It’s important to avoid hiding from family and friends during this stressful time. Be open about your emotions and fears with them. Remember that it’s OK to feel frustrated or angry. Family and friends are there to listen and help you manage those sentiments.
A 2016 review found that women with breast cancer who are more socially isolated experience an increase in cancer-related mortality. Try not to keep your feelings bottled up. Reach out to your loved ones for support.
Support groups are helpful because you get to talk to other people who are experiencing some of the same things that you’re going through. Support groups can be in-person, online, or over the phone. Many support groups are tailored to your age or stage of breast cancer treatment or recovery.
To find a support group, visit the following websites:
These organizations can help you find support groups all across the country. You can also ask your doctor or social worker to refer you to a local group.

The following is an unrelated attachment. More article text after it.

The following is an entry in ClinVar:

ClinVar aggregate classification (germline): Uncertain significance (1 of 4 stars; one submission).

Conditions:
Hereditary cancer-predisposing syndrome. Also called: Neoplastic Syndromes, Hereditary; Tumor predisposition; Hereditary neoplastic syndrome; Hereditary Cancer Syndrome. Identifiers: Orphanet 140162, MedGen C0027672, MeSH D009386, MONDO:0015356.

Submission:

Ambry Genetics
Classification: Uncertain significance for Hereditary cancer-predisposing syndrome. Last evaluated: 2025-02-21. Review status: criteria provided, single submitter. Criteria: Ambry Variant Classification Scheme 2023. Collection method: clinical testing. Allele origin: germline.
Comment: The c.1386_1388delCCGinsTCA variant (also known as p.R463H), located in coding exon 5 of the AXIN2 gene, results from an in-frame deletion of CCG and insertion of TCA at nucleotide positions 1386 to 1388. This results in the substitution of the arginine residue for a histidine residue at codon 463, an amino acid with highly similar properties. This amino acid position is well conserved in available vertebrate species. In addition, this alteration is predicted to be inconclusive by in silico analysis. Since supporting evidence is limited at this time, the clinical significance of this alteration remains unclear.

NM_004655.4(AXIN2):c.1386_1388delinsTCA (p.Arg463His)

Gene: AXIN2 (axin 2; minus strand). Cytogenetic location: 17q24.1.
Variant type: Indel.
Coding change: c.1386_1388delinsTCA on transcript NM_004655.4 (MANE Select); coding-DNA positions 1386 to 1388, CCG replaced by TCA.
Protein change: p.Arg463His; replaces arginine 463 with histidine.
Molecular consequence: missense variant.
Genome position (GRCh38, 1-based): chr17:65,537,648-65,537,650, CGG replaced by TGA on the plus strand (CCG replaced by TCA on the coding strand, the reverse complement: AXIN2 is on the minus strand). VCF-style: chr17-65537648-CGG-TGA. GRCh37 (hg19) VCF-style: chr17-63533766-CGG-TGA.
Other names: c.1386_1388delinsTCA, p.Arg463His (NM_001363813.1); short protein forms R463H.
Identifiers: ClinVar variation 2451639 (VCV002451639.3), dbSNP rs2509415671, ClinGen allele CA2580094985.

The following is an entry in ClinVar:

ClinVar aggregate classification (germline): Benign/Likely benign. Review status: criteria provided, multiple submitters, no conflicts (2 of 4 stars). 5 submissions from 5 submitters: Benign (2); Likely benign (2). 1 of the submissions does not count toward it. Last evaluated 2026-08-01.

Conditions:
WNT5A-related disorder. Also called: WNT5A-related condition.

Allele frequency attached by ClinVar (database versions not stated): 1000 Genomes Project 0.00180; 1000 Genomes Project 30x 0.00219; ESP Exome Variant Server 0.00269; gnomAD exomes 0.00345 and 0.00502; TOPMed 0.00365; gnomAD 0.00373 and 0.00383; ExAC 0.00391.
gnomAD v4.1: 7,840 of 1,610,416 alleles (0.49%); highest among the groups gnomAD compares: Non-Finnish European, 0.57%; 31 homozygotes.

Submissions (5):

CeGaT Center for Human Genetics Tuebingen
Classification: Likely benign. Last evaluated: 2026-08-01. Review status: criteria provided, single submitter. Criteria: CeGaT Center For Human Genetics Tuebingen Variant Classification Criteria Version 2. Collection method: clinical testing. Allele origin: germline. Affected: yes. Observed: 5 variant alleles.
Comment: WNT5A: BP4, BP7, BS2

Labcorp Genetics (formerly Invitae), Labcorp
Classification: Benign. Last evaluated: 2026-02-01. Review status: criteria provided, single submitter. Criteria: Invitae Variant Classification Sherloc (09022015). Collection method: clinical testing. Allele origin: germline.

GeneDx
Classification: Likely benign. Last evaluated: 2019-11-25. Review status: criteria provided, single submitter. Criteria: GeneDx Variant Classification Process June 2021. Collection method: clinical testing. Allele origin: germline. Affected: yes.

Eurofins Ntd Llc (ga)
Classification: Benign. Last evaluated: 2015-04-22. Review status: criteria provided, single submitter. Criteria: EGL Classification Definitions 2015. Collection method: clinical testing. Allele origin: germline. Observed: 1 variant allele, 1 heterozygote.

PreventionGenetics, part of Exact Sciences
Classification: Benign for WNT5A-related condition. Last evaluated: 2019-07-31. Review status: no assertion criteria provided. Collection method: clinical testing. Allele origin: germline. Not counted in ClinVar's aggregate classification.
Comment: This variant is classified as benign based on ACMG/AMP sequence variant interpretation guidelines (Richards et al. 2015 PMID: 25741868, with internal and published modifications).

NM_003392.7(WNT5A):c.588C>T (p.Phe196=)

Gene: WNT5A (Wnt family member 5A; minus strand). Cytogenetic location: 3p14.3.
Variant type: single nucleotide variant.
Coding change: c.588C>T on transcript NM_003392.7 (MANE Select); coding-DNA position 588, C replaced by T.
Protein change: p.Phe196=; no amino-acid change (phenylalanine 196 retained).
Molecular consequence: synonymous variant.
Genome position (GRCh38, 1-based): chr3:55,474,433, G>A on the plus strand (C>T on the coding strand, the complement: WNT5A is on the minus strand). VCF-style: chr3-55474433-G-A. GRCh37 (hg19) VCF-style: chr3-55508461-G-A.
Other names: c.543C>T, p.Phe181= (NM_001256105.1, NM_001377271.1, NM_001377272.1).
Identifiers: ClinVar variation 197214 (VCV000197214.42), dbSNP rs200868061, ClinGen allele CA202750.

Support groups aren’t for everyone. If you’re not comfortable expressing your feelings with a group, you may want to start with one-on-one counseling. But consider giving a support group a try to see what it’s like. You can always come back to it at a later date when you’re feeling more comfortable.
Volunteering in your community can make you feel empowered. Helping others can be a rewarding experience. You can volunteer for an organization like Susan G. Komen or the American Cancer Society. You can also contact a local charity to see if they need help.